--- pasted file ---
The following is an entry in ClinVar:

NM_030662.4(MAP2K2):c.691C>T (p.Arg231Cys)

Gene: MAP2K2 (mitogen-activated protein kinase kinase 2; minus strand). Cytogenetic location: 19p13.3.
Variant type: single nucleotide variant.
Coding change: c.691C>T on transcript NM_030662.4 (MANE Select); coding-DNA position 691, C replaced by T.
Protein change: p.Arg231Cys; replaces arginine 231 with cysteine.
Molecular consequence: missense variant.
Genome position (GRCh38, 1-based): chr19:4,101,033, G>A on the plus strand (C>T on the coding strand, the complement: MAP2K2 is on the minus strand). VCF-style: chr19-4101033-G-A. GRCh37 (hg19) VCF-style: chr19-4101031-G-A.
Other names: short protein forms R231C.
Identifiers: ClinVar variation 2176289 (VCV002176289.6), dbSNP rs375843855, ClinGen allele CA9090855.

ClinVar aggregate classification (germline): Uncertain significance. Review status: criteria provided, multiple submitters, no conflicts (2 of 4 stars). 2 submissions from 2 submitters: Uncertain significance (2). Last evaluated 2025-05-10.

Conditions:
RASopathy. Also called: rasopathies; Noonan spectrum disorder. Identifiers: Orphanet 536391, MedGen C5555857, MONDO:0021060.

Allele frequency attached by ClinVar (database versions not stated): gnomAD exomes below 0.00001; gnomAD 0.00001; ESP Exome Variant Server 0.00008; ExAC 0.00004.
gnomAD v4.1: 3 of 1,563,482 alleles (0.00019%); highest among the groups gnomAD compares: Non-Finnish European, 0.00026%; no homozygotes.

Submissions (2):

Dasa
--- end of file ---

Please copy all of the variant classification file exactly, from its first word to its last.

The following is an entry in ClinVar:

NM_030662.4(MAP2K2):c.691C>T (p.Arg231Cys)

Gene: MAP2K2 (mitogen-activated protein kinase kinase 2; minus strand). Cytogenetic location: 19p13.3.
Variant type: single nucleotide variant.
Coding change: c.691C>T on transcript NM_030662.4 (MANE Select); coding-DNA position 691, C replaced by T.
Protein change: p.Arg231Cys; replaces arginine 231 with cysteine.
Molecular consequence: missense variant.
Genome position (GRCh38, 1-based): chr19:4,101,033, G>A on the plus strand (C>T on the coding strand, the complement: MAP2K2 is on the minus strand). VCF-style: chr19-4101033-G-A. GRCh37 (hg19) VCF-style: chr19-4101031-G-A.
Other names: short protein forms R231C.
Identifiers: ClinVar variation 2176289 (VCV002176289.6), dbSNP rs375843855, ClinGen allele CA9090855.

ClinVar aggregate classification (germline): Uncertain significance. Review status: criteria provided, multiple submitters, no conflicts (2 of 4 stars). 2 submissions from 2 submitters: Uncertain significance (2). Last evaluated 2025-05-10.

Conditions:
RASopathy. Also called: rasopathies; Noonan spectrum disorder. Identifiers: Orphanet 536391, MedGen C5555857, MONDO:0021060.

Allele frequency attached by ClinVar (database versions not stated): gnomAD exomes below 0.00001; gnomAD 0.00001; ESP Exome Variant Server 0.00008; ExAC 0.00004.
gnomAD v4.1: 3 of 1,563,482 alleles (0.00019%); highest among the groups gnomAD compares: Non-Finnish European, 0.00026%; no homozygotes.

Submissions (2):

Dasa